Supporters of Elkhart's school referendum step up for students who walk to school
Elkhart residents walked two miles on Monday morning to support students who walk to class every day, but volunteers said kids have a tougher journey.
Posted on Feb. 17, 2014 at 4:46 p.m.
ELKHART — About 200 people gathered on Monday morning, Feb. 17, to experience first-hand just how far some Elkhart Community Schools students walk to school every day.
They hiked from Monger Elementary to Central High School, toting "Yes4Elkhart" signs and keeping each other's spirits high by chatting and laughing.
But they admitted that their walk doesn't actually represent what kids go through.
What will Elkhart's referendum pay for? Elkhart Community Schools is hoping to fund these things through a referendum:
Safety upgrades for some of the school buildings, including more cameras and restructuring of classrooms and entryways.
Roof replacements and other fixes to the outside of buildings.
Eight more buses, effectively ending the two-mile walk zone and ending bus routes longer than one hour.
What will it cost?
The school corporation estimates that it will spend about $21.4 million. If both referendum questions get the approval of voters, taxpayers will pay $0.186 per $100 of assessed property value.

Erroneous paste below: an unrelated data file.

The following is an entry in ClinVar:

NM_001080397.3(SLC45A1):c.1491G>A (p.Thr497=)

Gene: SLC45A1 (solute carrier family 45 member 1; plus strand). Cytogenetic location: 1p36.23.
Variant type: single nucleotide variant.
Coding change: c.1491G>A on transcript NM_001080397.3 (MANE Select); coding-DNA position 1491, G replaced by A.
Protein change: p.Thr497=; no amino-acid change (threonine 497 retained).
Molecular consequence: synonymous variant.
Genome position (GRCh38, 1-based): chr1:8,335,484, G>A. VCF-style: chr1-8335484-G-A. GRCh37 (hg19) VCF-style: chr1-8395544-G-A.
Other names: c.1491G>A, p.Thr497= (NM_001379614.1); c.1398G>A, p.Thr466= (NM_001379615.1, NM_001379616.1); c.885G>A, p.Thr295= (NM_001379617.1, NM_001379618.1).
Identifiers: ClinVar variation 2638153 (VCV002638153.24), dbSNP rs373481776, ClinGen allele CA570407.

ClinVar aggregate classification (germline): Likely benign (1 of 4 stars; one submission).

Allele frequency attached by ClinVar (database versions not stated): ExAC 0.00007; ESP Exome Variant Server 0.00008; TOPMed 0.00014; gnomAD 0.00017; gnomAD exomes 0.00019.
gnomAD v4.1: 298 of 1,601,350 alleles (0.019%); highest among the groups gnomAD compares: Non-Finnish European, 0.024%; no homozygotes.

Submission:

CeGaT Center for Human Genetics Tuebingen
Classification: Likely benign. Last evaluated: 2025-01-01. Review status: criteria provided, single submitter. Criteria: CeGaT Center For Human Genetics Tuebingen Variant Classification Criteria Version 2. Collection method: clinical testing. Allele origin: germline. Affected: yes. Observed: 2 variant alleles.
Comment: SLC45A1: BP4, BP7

Students aren't escorted by the city's emergency management department, lights blazing. Students don't walk in daylight, at least not in the winter. And students have walked to school in temperatures much colder than Monday morning's 16 degrees.
"I'm not wearing my winter coat," a red-faced middle school teacher, Krista Riblet, told the crowd of walkers at the end of their journey after Superintendent Rob Haworth asked for testimonials. "I chose not to wear my coat because that's how students show up to school every day."
Riblet wasn't the only teacher eager to share the needs of their students.
Jennifer Wakeman, a Woodland Elementary teacher, told those gathered that her classroom is built in a "open concept" style. The school corporation has said that part of the referendum money would be used to enclose these classrooms for safety reasons.
"I don't have a door and a wall," Wakeman said. "When we have a lockdown, we have to hide in a corner."
There's 14 classrooms that are designed that way at Woodland, she said.
"We have a lot to fight for," she added.
Julie Bird, marketing coordinator for the Yes4Elkhart political action committee, said the safety shortcomings of some of the districts' buildings are a major issue.
"If a gunman got into our kids' school and we didn't do everything we could, shame on us," she said.
She acknowledged that some Elkhart families may find it difficult to pay more in taxes to support Elkhart's referendum. But she said the schools are worth the price.
"This is an amazing town. It's a wonderful place to raise children," she said. "We can afford this."
Superintendent Rob Haworth, who stirred the crowd with speeches at the beginning and the end of the walk, remarked on the number of people who walked.
"People will say they will show up, but today they showed up," he said.
The success of the event is probably due to a strong social media push from the Yes4Elkhart group, he said. But going forward, the campaign also needs to reach older people — the ones who are most likely to show up at the polls.
Elkhart's referendum questions will be on the May 6 ballot.